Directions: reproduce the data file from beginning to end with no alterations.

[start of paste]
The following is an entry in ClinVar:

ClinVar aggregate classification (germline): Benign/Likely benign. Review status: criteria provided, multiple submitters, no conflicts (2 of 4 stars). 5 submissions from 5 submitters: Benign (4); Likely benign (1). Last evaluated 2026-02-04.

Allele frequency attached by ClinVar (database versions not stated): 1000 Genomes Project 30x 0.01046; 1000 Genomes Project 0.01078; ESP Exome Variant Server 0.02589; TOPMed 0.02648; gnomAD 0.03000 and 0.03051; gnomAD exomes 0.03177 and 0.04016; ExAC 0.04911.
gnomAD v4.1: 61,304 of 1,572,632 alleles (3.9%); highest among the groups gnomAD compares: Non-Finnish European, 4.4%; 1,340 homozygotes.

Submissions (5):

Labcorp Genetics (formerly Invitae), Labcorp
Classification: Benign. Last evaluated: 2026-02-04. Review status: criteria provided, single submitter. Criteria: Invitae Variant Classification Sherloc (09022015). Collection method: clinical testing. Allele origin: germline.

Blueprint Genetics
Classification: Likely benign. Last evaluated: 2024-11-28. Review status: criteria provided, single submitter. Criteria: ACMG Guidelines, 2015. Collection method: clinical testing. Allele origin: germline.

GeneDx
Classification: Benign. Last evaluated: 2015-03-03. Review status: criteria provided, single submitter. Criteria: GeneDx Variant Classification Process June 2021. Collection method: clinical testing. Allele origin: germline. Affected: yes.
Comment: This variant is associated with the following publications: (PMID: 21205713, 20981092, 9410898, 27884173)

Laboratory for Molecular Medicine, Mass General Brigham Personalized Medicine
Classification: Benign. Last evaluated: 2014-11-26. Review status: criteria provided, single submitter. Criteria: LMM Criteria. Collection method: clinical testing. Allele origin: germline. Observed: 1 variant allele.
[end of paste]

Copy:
The following is an entry in ClinVar:

ClinVar aggregate classification (germline): Benign/Likely benign. Review status: criteria provided, multiple submitters, no conflicts (2 of 4 stars). 5 submissions from 5 submitters: Benign (4); Likely benign (1). Last evaluated 2026-02-04.

Allele frequency attached by ClinVar (database versions not stated): 1000 Genomes Project 30x 0.01046; 1000 Genomes Project 0.01078; ESP Exome Variant Server 0.02589; TOPMed 0.02648; gnomAD 0.03000 and 0.03051; gnomAD exomes 0.03177 and 0.04016; ExAC 0.04911.
gnomAD v4.1: 61,304 of 1,572,632 alleles (3.9%); highest among the groups gnomAD compares: Non-Finnish European, 4.4%; 1,340 homozygotes.

Submissions (5):

Labcorp Genetics (formerly Invitae), Labcorp
Classification: Benign. Last evaluated: 2026-02-04. Review status: criteria provided, single submitter. Criteria: Invitae Variant Classification Sherloc (09022015). Collection method: clinical testing. Allele origin: germline.

Blueprint Genetics
Classification: Likely benign. Last evaluated: 2024-11-28. Review status: criteria provided, single submitter. Criteria: ACMG Guidelines, 2015. Collection method: clinical testing. Allele origin: germline.

GeneDx
Classification: Benign. Last evaluated: 2015-03-03. Review status: criteria provided, single submitter. Criteria: GeneDx Variant Classification Process June 2021. Collection method: clinical testing. Allele origin: germline. Affected: yes.
Comment: This variant is associated with the following publications: (PMID: 21205713, 20981092, 9410898, 27884173)

Laboratory for Molecular Medicine, Mass General Brigham Personalized Medicine
Classification: Benign. Last evaluated: 2014-11-26. Review status: criteria provided, single submitter. Criteria: LMM Criteria. Collection method: clinical testing. Allele origin: germline. Observed: 1 variant allele.